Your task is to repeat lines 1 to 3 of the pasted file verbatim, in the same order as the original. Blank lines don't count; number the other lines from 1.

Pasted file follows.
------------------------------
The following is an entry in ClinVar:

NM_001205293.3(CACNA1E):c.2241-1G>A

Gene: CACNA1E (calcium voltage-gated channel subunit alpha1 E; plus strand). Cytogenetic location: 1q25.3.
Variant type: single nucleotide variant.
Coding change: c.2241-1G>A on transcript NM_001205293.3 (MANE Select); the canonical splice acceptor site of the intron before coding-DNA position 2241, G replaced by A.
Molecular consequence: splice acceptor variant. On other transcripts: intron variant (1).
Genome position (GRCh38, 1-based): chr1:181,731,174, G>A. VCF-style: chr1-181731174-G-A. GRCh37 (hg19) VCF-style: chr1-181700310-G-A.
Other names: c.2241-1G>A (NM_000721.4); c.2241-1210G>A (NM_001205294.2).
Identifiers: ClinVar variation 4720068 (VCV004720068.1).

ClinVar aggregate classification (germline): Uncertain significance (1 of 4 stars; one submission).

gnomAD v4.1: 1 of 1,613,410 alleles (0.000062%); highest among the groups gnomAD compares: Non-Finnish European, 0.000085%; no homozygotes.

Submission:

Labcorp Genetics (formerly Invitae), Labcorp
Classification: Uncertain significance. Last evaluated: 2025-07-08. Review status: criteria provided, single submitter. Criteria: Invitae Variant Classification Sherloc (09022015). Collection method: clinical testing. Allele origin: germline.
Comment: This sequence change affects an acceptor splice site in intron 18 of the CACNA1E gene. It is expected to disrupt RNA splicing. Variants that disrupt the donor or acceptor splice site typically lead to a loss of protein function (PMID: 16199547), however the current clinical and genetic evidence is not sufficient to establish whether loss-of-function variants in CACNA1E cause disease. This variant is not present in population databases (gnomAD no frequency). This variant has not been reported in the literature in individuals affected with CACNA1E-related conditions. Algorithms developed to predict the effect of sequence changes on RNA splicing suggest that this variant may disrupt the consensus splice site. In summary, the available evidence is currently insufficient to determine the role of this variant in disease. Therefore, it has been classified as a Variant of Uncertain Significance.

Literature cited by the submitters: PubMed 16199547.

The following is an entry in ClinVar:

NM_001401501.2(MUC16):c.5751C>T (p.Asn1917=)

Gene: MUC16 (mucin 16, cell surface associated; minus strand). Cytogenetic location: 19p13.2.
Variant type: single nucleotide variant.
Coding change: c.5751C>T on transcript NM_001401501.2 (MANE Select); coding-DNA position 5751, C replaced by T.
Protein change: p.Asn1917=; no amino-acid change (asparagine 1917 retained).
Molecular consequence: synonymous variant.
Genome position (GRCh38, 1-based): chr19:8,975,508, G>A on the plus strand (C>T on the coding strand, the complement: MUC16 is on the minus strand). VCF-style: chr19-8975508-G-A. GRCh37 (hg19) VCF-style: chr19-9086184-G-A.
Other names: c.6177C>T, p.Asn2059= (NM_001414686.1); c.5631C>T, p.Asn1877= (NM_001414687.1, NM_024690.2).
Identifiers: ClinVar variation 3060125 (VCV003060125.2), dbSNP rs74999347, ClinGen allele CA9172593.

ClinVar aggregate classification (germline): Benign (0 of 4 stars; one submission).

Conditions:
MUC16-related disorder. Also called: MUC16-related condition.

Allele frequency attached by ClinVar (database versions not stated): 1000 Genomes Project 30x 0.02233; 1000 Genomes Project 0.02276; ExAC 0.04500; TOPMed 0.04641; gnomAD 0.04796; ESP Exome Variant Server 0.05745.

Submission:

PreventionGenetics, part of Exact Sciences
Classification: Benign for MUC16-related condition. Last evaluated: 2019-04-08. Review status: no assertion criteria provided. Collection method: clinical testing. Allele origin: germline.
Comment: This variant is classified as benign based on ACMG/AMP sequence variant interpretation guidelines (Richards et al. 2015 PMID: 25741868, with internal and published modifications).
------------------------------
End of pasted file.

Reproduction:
The following is an entry in ClinVar:

NM_001205293.3(CACNA1E):c.2241-1G>A

Gene: CACNA1E (calcium voltage-gated channel subunit alpha1 E; plus strand). Cytogenetic location: 1q25.3.